Back to the question, No, I would not have ripped the quilting out. I am not a perfectionist, my quilting is all for fun. If I can not have fun and make mistakes what is the use in doing it. Yet, I respect what every other quilter does and feels about their quilting adventures/projects! I really like this quilt. For some reason, I have really been going back into the simple easy patterns in quilting. It probably has to do with the activity in life right now. LOL. Which by the way, we got some rain last night and we can see our Mountain across the road! Yeah…… the smoke is moving back in rather quickly this morning though. But, it helped and more will come. At last count their were over 1,360 fires burning in Oregon.

    Tears come to my eyes every time I see that number. Well, I best be off and get busy today sewing until who knows what will take place! Have a great day!

  12. Deborah Meyer

    It is absolutely beautiful, Carole! I wouldn’t have ripped it out! I wouldn’t have noticed it if you hadn’t told me that it was wrong and I’m a quilter. I’m sure the recipient is just grateful for the quilt, I’m sure they will not critique it at all. I made a quilt for my Vietnam Veteran brother, Bill, and he just received it on his 73rd birthday, August 30. He loves it, and there is a noticeable mistake on it, but hey! quilts are not meant to be perfect and that is coming from a perfectionist!!! I think I have some of that red/white/blue fabric in my stash, now I have to look!!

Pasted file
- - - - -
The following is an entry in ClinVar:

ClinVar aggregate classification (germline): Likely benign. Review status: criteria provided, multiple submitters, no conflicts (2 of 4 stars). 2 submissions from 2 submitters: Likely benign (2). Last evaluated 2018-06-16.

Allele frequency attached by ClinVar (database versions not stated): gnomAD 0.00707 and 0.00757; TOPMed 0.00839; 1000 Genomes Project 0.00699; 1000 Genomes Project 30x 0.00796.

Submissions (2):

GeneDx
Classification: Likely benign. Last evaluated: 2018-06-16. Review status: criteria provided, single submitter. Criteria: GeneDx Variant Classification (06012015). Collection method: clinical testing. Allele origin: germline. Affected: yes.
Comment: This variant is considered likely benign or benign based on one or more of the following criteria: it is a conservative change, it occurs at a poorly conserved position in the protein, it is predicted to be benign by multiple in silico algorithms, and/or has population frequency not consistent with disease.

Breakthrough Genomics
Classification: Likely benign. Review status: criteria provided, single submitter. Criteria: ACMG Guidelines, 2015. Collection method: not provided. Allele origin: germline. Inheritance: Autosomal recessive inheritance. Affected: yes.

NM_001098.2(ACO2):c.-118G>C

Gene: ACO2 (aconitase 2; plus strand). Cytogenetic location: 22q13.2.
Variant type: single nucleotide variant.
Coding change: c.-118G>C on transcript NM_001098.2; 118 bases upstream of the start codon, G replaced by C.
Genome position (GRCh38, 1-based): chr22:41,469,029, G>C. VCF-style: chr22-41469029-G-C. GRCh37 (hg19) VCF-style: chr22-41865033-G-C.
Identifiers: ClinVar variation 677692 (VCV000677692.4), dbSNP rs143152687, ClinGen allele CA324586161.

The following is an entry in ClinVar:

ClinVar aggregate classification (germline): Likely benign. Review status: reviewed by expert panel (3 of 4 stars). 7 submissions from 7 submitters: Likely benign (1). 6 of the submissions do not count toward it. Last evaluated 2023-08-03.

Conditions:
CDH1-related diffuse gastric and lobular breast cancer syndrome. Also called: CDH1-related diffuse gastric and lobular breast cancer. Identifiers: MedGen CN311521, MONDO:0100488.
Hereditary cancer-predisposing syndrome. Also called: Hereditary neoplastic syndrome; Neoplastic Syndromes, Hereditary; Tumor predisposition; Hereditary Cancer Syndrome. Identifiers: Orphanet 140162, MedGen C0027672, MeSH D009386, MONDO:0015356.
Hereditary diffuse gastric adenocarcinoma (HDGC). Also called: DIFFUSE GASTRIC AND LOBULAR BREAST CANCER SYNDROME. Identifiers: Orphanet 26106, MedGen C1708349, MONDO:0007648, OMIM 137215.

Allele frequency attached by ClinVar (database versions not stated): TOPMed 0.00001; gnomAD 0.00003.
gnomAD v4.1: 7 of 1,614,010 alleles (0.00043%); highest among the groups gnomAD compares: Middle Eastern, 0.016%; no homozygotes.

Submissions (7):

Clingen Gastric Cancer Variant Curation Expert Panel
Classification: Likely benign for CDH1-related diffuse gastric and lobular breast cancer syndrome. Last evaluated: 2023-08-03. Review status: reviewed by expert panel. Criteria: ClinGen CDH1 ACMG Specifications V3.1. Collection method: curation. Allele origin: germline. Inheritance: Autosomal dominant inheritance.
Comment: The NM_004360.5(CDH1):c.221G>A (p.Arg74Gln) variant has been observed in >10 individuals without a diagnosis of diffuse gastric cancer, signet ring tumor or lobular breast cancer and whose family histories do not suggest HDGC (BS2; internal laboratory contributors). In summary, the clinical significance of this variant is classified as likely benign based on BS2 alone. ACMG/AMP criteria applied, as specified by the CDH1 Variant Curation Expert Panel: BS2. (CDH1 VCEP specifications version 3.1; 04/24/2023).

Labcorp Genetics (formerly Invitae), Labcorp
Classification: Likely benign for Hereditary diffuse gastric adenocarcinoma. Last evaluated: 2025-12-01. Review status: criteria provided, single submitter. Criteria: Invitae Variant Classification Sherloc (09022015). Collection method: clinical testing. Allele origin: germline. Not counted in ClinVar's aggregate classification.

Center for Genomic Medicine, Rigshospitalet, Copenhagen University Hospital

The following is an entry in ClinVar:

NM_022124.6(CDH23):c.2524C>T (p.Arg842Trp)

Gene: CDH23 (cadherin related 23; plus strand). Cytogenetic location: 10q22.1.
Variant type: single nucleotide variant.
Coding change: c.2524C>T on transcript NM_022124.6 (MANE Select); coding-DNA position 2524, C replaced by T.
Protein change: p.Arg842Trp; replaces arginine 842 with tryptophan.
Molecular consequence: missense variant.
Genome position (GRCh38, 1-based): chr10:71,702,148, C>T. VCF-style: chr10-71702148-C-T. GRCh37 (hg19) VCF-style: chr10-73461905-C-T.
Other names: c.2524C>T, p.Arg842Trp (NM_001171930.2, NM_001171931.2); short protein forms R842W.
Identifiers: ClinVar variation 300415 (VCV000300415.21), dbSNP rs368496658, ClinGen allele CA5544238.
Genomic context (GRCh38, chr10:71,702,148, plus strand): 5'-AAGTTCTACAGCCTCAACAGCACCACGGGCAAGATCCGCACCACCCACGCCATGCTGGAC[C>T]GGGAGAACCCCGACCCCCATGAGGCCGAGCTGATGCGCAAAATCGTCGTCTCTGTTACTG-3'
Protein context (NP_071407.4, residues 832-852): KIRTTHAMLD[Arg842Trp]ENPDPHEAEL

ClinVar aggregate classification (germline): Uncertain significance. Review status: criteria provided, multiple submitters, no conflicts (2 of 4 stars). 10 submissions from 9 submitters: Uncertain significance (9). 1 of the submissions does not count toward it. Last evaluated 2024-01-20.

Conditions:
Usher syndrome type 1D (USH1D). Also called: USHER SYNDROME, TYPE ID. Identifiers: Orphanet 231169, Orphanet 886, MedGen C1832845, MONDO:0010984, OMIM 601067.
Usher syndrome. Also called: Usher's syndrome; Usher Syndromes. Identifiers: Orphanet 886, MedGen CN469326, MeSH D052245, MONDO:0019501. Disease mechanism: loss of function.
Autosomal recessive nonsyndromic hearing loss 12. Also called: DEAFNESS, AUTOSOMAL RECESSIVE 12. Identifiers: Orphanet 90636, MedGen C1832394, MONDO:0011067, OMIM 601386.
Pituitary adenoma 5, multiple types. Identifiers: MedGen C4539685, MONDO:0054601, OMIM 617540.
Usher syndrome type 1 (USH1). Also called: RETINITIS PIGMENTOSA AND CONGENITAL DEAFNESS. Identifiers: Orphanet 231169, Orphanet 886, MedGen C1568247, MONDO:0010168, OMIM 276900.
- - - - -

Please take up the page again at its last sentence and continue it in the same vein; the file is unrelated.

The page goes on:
13. dezertsuz

    I didn’t think it was really noticeable. A person who knew what to look for would have to look to find it, so I think it was fine, for exactly the reasons you thought it was okay.

  14. Connie Jordan

    I have heard that years ago they would make a mistake in a quilt on purpose. They said only God is perfect. It doesn’t have to be perfect-it only has to be finished! I would not have ripped it out.

  15. sharon schipper

    Beautiful, and like they say, only another quilter MIGHT have noticed it. We are our own worst critics, I found myself pointing out an error on the last quilt I gifted! I agree, if paid for I’d pick it out, but if for myself I wouldn’t!

  16. Hi Carole,